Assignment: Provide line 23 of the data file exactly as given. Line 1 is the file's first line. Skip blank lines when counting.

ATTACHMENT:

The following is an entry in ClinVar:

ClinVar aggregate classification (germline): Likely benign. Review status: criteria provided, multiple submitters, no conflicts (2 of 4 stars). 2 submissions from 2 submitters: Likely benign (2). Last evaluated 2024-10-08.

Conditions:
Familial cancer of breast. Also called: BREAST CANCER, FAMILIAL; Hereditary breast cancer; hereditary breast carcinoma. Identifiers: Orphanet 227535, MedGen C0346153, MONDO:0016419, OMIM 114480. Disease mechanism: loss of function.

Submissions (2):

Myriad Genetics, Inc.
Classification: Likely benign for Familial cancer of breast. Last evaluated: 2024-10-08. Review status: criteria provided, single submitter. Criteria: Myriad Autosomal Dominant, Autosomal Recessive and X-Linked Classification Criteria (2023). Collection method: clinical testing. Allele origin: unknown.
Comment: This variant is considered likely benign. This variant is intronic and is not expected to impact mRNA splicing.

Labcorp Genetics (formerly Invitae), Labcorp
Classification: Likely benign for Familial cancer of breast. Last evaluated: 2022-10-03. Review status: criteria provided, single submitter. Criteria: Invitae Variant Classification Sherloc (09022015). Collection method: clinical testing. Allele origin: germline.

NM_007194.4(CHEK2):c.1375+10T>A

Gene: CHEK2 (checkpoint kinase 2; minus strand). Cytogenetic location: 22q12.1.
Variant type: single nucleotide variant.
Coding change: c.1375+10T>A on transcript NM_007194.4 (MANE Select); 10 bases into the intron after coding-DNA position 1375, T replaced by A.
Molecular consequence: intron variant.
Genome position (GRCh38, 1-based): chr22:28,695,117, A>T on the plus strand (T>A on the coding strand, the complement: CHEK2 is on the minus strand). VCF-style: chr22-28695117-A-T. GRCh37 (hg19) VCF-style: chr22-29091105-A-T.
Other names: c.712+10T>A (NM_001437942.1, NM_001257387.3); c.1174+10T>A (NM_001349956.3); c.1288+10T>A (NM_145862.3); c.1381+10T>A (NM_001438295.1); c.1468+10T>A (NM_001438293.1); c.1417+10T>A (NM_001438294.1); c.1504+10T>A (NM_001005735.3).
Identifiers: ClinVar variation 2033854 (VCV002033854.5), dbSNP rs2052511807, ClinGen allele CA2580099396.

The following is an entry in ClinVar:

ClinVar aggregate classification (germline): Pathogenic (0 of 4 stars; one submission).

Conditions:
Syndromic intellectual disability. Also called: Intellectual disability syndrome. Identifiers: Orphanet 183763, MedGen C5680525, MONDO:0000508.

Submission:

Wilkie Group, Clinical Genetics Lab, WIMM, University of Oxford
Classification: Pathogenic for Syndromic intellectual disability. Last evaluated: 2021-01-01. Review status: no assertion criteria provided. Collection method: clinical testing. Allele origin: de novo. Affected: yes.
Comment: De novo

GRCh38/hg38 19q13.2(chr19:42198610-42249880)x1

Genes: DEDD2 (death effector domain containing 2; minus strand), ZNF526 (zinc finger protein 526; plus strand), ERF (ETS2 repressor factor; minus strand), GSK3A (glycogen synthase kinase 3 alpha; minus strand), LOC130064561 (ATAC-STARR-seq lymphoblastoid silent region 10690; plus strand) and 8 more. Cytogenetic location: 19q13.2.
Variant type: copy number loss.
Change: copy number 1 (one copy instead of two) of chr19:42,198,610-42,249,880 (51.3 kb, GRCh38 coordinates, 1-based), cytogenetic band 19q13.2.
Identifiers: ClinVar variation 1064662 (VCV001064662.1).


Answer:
Submission: